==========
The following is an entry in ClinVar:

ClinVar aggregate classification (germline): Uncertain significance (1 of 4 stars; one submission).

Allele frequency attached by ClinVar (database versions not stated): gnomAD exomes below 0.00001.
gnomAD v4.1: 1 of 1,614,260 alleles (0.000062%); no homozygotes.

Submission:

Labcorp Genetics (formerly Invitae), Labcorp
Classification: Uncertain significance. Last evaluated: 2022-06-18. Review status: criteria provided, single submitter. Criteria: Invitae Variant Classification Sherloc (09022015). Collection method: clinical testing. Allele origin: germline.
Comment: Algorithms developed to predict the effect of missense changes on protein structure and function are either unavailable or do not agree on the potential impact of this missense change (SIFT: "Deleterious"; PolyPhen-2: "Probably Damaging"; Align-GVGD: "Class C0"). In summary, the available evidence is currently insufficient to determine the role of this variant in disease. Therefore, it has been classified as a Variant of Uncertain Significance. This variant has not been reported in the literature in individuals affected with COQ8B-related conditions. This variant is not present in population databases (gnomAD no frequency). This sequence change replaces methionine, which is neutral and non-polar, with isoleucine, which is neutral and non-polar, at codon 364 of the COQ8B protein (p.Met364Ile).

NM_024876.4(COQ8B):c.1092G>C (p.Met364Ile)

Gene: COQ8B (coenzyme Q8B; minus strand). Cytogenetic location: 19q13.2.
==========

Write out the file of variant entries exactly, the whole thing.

The following is an entry in ClinVar:

ClinVar aggregate classification (germline): Uncertain significance (1 of 4 stars; one submission).

Allele frequency attached by ClinVar (database versions not stated): gnomAD exomes below 0.00001.
gnomAD v4.1: 1 of 1,614,260 alleles (0.000062%); no homozygotes.

Submission:

Labcorp Genetics (formerly Invitae), Labcorp
Classification: Uncertain significance. Last evaluated: 2022-06-18. Review status: criteria provided, single submitter. Criteria: Invitae Variant Classification Sherloc (09022015). Collection method: clinical testing. Allele origin: germline.
Comment: Algorithms developed to predict the effect of missense changes on protein structure and function are either unavailable or do not agree on the potential impact of this missense change (SIFT: "Deleterious"; PolyPhen-2: "Probably Damaging"; Align-GVGD: "Class C0"). In summary, the available evidence is currently insufficient to determine the role of this variant in disease. Therefore, it has been classified as a Variant of Uncertain Significance. This variant has not been reported in the literature in individuals affected with COQ8B-related conditions. This variant is not present in population databases (gnomAD no frequency). This sequence change replaces methionine, which is neutral and non-polar, with isoleucine, which is neutral and non-polar, at codon 364 of the COQ8B protein (p.Met364Ile).

NM_024876.4(COQ8B):c.1092G>C (p.Met364Ile)

Gene: COQ8B (coenzyme Q8B; minus strand). Cytogenetic location: 19q13.2.